This item is actually defined in the original lecture, but I don’t consider my original description adequate now. To narrow it down, a Remote Access Tool will contain backdoor functionality. In addition to this, however, I expect it to also contain some sort of built-in and dedicated remote file management capability such that the channel used for communication can also be used for the upload and download of arbitrary file. In addition to this, I would also expect it to provide real-time remote monitoring of end-user activity on the system, such as a view of the target user’s desktop on a Windows or MacOS system. There are a near-infinite number of other capability that could further be offered, but I’d consider the above to be the bare-minimum for a tool to be classified as a “RAT”, a more general-purpose malware, versus some other dedicated-purpose nomenclature.

Living Off the Land

Living Off the Land is a term used to describe when malware utilizes already-installed software to implement some or all of its functionality. As Microsoft has improved the capability of interfaces such as WMI, PowerShell, Windows Subsystem for Linux, and others, this technique has become more popular as adversaries can rely upon Microsoft-licensed code to do a lot more heavy-lifting. The benefit is often two-fold:

  1. Less code needs to be authored in-house by malware authors
  2. Genuine software processes distributed by trusted vendors will do the work, which is less likely to be caught as malicious activity.

A common use of this is, once an adversary gets a backdoor installed onto a system, the may resort to these techniques to fill gaps in the backdoor or RAT’s capabilities. For instance, they may resort to using reg.exe for modifying the Windows Registry, or crontab on a UNIX system to provide a mechanism for restarting the backdoor channel when it gets disconnected.

Some great documentation available here:

Fileless Malware

An emerging term that you will encounter is “Fileless” or “File-less” malware. The term often is used to describe attacks that employ a lot of the existing software on a system to execute malware, largely in memory. This can largely be seen as a very specific subset of Living Off the Land techniques, where the existing infrastructure of the OS is used even further to establish the system compromise in a manner intended to evade forensic analysis. While it is named fileless, the truth is that it is largely file-limited. It is truly difficult to get away from files altogether, because most underlying operating systems rely upon file-like objects at a low level to get data into or out of the system.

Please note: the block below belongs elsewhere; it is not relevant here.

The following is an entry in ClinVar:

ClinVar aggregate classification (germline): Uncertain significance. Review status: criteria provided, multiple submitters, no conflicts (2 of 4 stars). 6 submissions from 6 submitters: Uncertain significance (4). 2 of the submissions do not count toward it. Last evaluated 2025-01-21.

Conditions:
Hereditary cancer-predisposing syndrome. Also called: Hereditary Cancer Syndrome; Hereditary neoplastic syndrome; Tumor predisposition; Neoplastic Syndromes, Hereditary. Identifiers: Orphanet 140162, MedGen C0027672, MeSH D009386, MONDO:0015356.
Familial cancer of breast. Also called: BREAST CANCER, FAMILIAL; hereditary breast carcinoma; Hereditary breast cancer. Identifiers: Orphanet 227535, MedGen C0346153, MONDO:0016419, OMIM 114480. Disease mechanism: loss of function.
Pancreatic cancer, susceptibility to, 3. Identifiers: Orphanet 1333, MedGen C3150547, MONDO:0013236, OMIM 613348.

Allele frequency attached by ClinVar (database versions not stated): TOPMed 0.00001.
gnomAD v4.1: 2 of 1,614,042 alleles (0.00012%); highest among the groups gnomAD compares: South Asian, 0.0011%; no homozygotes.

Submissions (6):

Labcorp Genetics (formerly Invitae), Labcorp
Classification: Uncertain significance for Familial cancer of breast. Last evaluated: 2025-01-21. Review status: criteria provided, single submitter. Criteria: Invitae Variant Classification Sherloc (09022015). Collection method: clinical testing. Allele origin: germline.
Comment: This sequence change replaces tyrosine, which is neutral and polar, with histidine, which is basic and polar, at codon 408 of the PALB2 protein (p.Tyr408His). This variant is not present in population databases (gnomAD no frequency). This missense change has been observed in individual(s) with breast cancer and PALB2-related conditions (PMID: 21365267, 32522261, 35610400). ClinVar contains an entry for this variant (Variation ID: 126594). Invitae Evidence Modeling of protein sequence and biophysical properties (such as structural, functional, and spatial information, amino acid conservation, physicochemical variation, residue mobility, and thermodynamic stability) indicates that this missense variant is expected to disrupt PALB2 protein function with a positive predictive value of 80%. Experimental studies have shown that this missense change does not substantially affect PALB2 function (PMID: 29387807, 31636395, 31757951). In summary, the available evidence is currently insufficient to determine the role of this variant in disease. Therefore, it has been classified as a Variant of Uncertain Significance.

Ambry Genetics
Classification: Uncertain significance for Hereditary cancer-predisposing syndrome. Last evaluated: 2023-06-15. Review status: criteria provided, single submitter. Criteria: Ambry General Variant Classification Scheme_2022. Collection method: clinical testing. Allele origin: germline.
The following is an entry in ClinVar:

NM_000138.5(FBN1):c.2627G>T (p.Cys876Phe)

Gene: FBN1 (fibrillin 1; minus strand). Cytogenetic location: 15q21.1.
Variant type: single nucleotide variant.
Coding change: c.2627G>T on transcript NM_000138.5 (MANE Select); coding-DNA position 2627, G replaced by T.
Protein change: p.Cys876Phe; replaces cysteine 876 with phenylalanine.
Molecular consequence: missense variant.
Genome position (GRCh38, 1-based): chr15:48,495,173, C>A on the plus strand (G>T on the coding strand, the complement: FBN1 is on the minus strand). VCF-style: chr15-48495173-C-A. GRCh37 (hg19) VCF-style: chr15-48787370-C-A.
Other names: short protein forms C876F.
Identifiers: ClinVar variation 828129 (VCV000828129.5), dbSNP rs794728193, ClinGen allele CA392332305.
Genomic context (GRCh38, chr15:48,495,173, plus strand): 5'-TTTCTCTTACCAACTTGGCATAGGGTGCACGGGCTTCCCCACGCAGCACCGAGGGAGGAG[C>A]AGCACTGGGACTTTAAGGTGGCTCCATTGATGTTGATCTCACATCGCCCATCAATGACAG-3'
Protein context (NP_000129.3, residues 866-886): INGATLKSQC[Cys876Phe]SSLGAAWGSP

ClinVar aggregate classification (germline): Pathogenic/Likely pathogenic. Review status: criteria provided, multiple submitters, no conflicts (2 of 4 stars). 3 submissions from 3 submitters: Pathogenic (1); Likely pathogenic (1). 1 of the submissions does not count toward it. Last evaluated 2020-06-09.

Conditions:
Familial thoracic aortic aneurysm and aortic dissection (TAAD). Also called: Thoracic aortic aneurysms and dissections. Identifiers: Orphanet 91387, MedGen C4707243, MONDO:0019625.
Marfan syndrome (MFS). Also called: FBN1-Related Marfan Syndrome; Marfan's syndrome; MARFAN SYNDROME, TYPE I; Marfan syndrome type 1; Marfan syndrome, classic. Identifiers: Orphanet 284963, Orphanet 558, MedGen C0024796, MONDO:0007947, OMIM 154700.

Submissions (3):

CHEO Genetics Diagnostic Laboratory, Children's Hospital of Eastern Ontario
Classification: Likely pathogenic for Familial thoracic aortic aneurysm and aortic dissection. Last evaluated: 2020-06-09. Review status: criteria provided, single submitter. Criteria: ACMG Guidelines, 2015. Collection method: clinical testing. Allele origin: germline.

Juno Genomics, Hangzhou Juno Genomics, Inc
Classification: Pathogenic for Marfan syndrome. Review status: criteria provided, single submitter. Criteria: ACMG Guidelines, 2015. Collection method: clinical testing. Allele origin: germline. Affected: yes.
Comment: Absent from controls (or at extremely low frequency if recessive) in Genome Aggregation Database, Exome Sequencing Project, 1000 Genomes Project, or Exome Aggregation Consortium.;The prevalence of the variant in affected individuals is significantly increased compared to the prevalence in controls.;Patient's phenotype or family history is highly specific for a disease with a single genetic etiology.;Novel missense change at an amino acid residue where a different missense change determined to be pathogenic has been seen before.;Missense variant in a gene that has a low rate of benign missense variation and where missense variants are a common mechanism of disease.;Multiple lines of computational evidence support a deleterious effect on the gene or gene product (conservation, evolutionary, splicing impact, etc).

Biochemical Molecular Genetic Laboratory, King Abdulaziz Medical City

Here are some vendors’ documentation of the techniques. Be advised that different vendors have differing opinions on what constitutes fileless, so look out for some contradictions and try to read these while identifying the common traits:

McAfee provides the following diagram, which we will use to discuss the attack: McAfee Fileless Example Figure 1

In the above “fileless” attack, you can clearly see that the user received an email (which is a file, of sorts, that lives in the user’s inbox), and this contained a link to an HTML page on a malicious website, which contains an embedded tag to play an Adobe Flash animation. The HTML page and the Adobe Flash (SWF) animation are both files, as well, with the SWF being a small compiled application that executes within the Adobe Flash context, inside of the user’s web browser. The flash animation then executes PowerShell to download and execute a payload entirely within memory. While no file is written to disk during this step, a file hosted on a remote server is fetched by the PowerShell process, and stored entirely in memory. Additional tools are referenced, like mimikatz (a popular password [info] stealer), that are hosted remotely as distinct files, and downloaded to the local system into RAM. Some of this RAM may additionally be swapped to disk in pagefile.sys, or a compromised system may be hibernated to create a hiberfile.sys that may also contain useful forensic artifacts. Likewise, if an HTTP or HTTPS proxy is employed by the target, there is an opportunity for all of the downloaded files to have been archived locally, either by forensic data retention, or possibly by cacheing logic intended to speed up web traffic.

So, in the above McAfee example, the attack they describe as fileless really seems to consist of no less than 5 files, but limits the storage of them into volatile memory on the host, expecting that, in a panic, the target may simply power off all compromised systems in reaction to discovering malicious activity, destroying a lot of the evidence in the process.


tags: malware virtualbox lecture